This land draws you in slowly.
It isn’t vast cityscapes punctuated by flashy architecture. It’s more subtle, more wild. It isn’t bustling subways or crowded downtown corridors. It’s the friendship and community that we find far from home. It isn’t even oil and industry, the first people to live left the stuff in the ground. It’s the rivers and the forests that have provided for so many in so many ways.
This land draws you in slowly, that is until you put a paddle in the water. Suddenly, you’re in love.
You’re in love with misty mornings on northern lakes and endless sunsets that stretch across the sky. You’re in love with rivers coursing with history so strong you can feel it in the current. You can almost imagine the first peoples hunting and gathering along the banks, the fur traders loading up their canoes with their precious cargo, or even the clamour of the shipyard on the edge of town.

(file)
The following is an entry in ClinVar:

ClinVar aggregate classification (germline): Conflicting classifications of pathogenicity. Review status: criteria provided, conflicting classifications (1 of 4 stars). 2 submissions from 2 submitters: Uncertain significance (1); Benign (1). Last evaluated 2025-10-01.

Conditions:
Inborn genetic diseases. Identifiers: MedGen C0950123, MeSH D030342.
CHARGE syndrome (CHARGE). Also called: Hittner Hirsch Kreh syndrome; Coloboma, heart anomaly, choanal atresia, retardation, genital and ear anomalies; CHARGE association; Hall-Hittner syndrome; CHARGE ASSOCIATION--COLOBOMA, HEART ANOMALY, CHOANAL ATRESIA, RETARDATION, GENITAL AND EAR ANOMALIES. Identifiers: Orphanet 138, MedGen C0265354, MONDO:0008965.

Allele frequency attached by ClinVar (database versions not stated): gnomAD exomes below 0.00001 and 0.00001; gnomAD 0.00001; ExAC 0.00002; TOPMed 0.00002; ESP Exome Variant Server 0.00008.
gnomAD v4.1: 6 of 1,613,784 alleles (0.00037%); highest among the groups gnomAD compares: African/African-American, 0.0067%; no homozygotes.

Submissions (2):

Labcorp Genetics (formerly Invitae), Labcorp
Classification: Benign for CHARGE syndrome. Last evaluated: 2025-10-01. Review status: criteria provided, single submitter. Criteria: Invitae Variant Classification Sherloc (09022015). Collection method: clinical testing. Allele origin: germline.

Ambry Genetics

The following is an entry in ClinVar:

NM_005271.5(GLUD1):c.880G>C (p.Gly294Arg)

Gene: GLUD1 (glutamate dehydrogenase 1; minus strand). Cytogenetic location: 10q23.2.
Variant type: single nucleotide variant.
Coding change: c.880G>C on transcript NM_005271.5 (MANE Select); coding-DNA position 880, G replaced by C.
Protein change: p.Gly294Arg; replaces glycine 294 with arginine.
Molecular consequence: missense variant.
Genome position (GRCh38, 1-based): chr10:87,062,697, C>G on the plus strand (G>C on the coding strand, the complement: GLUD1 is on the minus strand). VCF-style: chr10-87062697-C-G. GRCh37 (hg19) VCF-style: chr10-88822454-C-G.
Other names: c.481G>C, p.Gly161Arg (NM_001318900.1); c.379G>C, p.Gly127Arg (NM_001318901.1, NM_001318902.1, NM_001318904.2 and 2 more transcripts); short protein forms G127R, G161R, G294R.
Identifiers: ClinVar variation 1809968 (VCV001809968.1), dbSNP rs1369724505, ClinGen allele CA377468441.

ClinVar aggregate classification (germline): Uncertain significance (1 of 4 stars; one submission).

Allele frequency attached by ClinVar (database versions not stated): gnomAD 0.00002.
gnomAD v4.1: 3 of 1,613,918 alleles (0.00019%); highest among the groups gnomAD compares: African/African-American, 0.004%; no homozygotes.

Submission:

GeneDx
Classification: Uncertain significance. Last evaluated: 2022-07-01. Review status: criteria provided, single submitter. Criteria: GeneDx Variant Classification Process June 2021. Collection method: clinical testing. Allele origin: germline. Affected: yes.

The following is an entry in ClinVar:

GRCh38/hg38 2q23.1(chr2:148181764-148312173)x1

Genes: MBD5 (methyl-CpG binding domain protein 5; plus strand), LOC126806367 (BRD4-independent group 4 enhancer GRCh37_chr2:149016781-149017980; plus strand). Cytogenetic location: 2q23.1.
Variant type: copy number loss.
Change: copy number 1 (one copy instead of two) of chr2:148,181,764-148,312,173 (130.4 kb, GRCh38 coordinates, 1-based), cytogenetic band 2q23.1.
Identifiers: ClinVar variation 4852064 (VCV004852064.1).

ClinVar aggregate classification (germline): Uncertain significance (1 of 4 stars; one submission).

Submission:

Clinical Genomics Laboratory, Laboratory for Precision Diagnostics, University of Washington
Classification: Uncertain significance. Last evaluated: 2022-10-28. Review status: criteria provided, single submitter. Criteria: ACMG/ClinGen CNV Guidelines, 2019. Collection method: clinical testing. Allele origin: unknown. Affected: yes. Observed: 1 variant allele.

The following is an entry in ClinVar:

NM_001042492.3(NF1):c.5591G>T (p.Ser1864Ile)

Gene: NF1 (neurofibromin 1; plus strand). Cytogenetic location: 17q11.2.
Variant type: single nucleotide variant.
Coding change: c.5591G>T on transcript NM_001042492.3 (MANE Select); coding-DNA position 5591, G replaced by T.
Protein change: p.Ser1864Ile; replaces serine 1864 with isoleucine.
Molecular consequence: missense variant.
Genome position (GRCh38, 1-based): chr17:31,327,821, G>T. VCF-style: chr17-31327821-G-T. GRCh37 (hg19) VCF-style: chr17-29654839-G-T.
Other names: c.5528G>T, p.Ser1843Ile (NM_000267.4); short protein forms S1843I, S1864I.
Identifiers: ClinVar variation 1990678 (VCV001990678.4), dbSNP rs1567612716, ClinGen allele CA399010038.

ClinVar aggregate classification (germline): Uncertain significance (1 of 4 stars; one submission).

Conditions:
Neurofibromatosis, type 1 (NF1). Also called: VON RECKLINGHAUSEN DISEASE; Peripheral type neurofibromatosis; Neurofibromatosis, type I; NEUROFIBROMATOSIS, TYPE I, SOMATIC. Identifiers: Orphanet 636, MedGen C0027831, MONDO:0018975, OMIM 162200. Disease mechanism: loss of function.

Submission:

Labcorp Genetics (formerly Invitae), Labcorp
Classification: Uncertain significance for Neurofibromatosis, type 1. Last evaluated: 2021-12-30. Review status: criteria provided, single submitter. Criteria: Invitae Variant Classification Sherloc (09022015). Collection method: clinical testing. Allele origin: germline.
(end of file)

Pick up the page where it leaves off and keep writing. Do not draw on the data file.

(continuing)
Some people say there’s nothing to do here, and honestly, I just don’t see it. I can drive 40 minutes in any direction from town and be hiking in the middle of the vast boreal forest or paddling a winding river. You might see a few beavers, a whiskey jack, or an eagle overhead. The day will almost surely end laughing with friends over a crackling campfire late into long northern nights.
The thing is, you won’t really know what I’m talking about until you experience it yourself.
This land drew me in slowly.
“Slowly” is a short film about paddling in beautiful Nistawâyâw (Fort McMurray Wood Buffalo). It’s inspired by the work of Canadian filmmaker and canoeist Bill Mason and created by friends Willi Whiston, Genoveve Zepeda, and Matt Lorenz.